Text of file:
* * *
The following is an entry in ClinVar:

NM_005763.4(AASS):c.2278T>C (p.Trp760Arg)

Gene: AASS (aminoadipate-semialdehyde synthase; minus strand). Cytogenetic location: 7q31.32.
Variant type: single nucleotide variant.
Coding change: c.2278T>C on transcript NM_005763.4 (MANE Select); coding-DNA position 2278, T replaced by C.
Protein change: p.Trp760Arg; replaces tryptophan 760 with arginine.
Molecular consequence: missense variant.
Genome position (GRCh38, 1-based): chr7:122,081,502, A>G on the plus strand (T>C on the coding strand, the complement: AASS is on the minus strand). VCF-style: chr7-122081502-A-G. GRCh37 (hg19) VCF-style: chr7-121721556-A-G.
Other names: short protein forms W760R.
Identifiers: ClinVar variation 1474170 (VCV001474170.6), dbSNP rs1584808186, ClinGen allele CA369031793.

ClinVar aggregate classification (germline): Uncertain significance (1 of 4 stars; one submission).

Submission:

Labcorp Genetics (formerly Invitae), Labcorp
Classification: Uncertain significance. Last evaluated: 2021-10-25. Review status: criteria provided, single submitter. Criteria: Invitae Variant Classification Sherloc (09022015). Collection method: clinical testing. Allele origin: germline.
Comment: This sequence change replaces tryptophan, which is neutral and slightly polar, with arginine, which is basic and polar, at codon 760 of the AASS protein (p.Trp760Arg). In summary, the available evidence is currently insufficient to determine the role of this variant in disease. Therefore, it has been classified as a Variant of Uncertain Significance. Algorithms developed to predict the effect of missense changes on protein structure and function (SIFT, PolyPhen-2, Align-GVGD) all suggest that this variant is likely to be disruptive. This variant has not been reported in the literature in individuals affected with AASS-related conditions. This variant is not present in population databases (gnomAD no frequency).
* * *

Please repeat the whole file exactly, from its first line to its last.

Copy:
The following is an entry in ClinVar:

NM_005763.4(AASS):c.2278T>C (p.Trp760Arg)

Gene: AASS (aminoadipate-semialdehyde synthase; minus strand). Cytogenetic location: 7q31.32.
Variant type: single nucleotide variant.
Coding change: c.2278T>C on transcript NM_005763.4 (MANE Select); coding-DNA position 2278, T replaced by C.
Protein change: p.Trp760Arg; replaces tryptophan 760 with arginine.
Molecular consequence: missense variant.
Genome position (GRCh38, 1-based): chr7:122,081,502, A>G on the plus strand (T>C on the coding strand, the complement: AASS is on the minus strand). VCF-style: chr7-122081502-A-G. GRCh37 (hg19) VCF-style: chr7-121721556-A-G.
Other names: short protein forms W760R.
Identifiers: ClinVar variation 1474170 (VCV001474170.6), dbSNP rs1584808186, ClinGen allele CA369031793.

ClinVar aggregate classification (germline): Uncertain significance (1 of 4 stars; one submission).

Submission:

Labcorp Genetics (formerly Invitae), Labcorp
Classification: Uncertain significance. Last evaluated: 2021-10-25. Review status: criteria provided, single submitter. Criteria: Invitae Variant Classification Sherloc (09022015). Collection method: clinical testing. Allele origin: germline.
Comment: This sequence change replaces tryptophan, which is neutral and slightly polar, with arginine, which is basic and polar, at codon 760 of the AASS protein (p.Trp760Arg). In summary, the available evidence is currently insufficient to determine the role of this variant in disease. Therefore, it has been classified as a Variant of Uncertain Significance. Algorithms developed to predict the effect of missense changes on protein structure and function (SIFT, PolyPhen-2, Align-GVGD) all suggest that this variant is likely to be disruptive. This variant has not been reported in the literature in individuals affected with AASS-related conditions. This variant is not present in population databases (gnomAD no frequency).